Hanns W. Maull is a senior associate fellow at the Mercator Institute for China Studies and a senior distinguished fellow at the German Institute for International and Security Affairs and an adjunct professor of international relations at the Johns Hopkins School of Advanced International Studies Europe.
Are America and China entangled in a new cold war?
No, at least not yet, is the view of veteran American foreign policy scholar Joseph Nye. Others, such as former Australian Prime Minister Kevin Rudd, talk about entering Cold War 1.5 while academics including Niall Ferguson argue that a new cold war is already in full swing.
The historical analogy of the original Cold War can help us consider where the world stands today, but only if we appreciate both the differences and the similarities between then and now.
The biggest differences between the situation then and now are said to include: the many interconnections between the economies and societies of the U.S. and China that have created profound interdependence and mutual vulnerability; the absence of military alliances or blocs lining up against each other; and lastly, the lack of an ideological contest.
On that point, China claims not to be interested in exporting its governance model, at least to the West. The Cold War, in contrast, was in part about which political and socio-economic system was superior: capitalism and democracy on the one hand, or a planned economy and totalitarian or authoritarian variants of Vladimir Lenin's "democratic centralism" on the other.
But these much-touted differences do not stand up to closer inspection.
When it came to interdependence and mutual vulnerability, it is true that the two Cold War superpowers had very limited commercial interaction and thus were not particularly vulnerable to a disruption of economic ties.
But they were profoundly interdependent and highly vulnerable in geostrategic terms once nuclear parity had been established. The U.S. and the Soviet Union learned to live with mutual assured destruction which in turn meant that only cooperative policies could address shared risks, so the national security of each side came to be based in part on mutual security.
A consequence of this mutual understanding was arms control. The resulting agreements tamed the nuclear arms race and ensured the Cold War remained "cold."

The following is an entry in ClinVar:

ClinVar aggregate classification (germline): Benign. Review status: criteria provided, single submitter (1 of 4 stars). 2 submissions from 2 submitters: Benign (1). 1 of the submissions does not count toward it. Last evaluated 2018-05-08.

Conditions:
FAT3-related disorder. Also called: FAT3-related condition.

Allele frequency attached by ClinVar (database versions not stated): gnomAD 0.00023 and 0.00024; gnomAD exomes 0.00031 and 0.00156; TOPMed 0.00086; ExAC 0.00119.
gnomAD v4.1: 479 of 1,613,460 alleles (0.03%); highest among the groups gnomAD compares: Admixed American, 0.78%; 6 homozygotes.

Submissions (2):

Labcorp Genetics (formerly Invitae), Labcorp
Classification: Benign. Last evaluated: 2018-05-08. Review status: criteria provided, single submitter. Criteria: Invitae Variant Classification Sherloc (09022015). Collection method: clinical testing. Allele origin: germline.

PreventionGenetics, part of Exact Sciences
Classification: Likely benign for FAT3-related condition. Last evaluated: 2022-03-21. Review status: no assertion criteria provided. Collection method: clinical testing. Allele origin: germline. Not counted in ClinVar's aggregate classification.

The acknowledgment of mutual vulnerability moderated the conflict between the Western and Soviet blocs and helped to establish what Moscow called "peaceful coexistence" -- a shared understanding that disagreements would be contained within certain limits.
The risks inherent in the interdependence and mutual vulnerability of the U.S. and China mean they too will have to accommodate each other.
While China does indeed reject alliances along the lines of the Warsaw Pact, its antipathy to such arrangements is easily overstated. North Korea may be China's only formal ally, but Beijing is keen to promote all kinds of partnerships as a way to get other governments to acknowledge its positions and interests.
Moreover, China has been upping its influence in international organizations while setting up new ones under the Belt and Road Initiative and other frameworks. And although China and Russia are unlikely to become formal allies, the two are cooperating ever more closely, in places ranging from Venezuela to Syria. They are united on the aim of ending the U.S.-led international order.
That in turn relates to the nature of the ideological challenge of China's foreign policy. Wherever the Chinese Communist Party can, it imposes its will ruthlessly, as the people of Hong Kong and Xinjiang can testify. Below the threshold of full control, China has been assiduously, and insidiously, cultivating its influence in other countries through activities of the party's United Front Work Department.
Governments that champion human dignity and political pluralism are finding China's international posture is anything but benign. In his famous "Long Telegram" from Moscow in 1946, American diplomat George Kennan analyzed the sources of Soviet conduct in terms of ideology and power, at home and abroad.
His text laid the intellectual foundations for the U.S. grand strategy of containment during the Cold War. It also offers an excellent conceptual framework, including for Europeans, for understanding the nature of the struggle today between China and the West. Although the EU has begun to adapt to the new realities of world politics, too many European analysts and decision makers remain in denial about China.
European states and like-minded countries need to find a response to China's challenge that is both robust and measured. They should work collectively to help the U.S. and China find ways to manage their differences and push for action to satisfy the long agenda of global issues that urgently require Washington and Beijing to cooperate.
This means both will have to revise their grand strategies. The original Cold War eventually led to a peaceful coexistence that in turn made it possible to end that "war." What the world needs now is the "peaceful coevolution" of the U.S. and China.